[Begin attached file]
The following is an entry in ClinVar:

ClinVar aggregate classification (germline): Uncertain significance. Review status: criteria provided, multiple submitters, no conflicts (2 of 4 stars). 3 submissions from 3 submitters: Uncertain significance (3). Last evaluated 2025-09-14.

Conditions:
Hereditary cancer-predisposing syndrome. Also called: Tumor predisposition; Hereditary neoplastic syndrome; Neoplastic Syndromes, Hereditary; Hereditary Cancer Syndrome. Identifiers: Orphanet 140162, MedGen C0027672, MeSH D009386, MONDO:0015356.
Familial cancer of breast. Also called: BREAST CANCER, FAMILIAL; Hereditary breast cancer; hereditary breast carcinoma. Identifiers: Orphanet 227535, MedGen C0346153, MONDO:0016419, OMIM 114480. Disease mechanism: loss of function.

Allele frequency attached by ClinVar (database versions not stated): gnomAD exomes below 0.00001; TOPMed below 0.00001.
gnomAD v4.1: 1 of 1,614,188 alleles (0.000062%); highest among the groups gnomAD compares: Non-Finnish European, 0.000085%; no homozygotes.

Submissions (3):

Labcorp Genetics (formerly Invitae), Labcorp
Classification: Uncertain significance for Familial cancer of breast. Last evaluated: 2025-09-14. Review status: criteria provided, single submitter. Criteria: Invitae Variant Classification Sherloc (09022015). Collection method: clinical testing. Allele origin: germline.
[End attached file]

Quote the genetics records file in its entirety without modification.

The following is an entry in ClinVar:

ClinVar aggregate classification (germline): Uncertain significance. Review status: criteria provided, multiple submitters, no conflicts (2 of 4 stars). 3 submissions from 3 submitters: Uncertain significance (3). Last evaluated 2025-09-14.

Conditions:
Hereditary cancer-predisposing syndrome. Also called: Tumor predisposition; Hereditary neoplastic syndrome; Neoplastic Syndromes, Hereditary; Hereditary Cancer Syndrome. Identifiers: Orphanet 140162, MedGen C0027672, MeSH D009386, MONDO:0015356.
Familial cancer of breast. Also called: BREAST CANCER, FAMILIAL; Hereditary breast cancer; hereditary breast carcinoma. Identifiers: Orphanet 227535, MedGen C0346153, MONDO:0016419, OMIM 114480. Disease mechanism: loss of function.

Allele frequency attached by ClinVar (database versions not stated): gnomAD exomes below 0.00001; TOPMed below 0.00001.
gnomAD v4.1: 1 of 1,614,188 alleles (0.000062%); highest among the groups gnomAD compares: Non-Finnish European, 0.000085%; no homozygotes.

Submissions (3):

Labcorp Genetics (formerly Invitae), Labcorp
Classification: Uncertain significance for Familial cancer of breast. Last evaluated: 2025-09-14. Review status: criteria provided, single submitter. Criteria: Invitae Variant Classification Sherloc (09022015). Collection method: clinical testing. Allele origin: germline.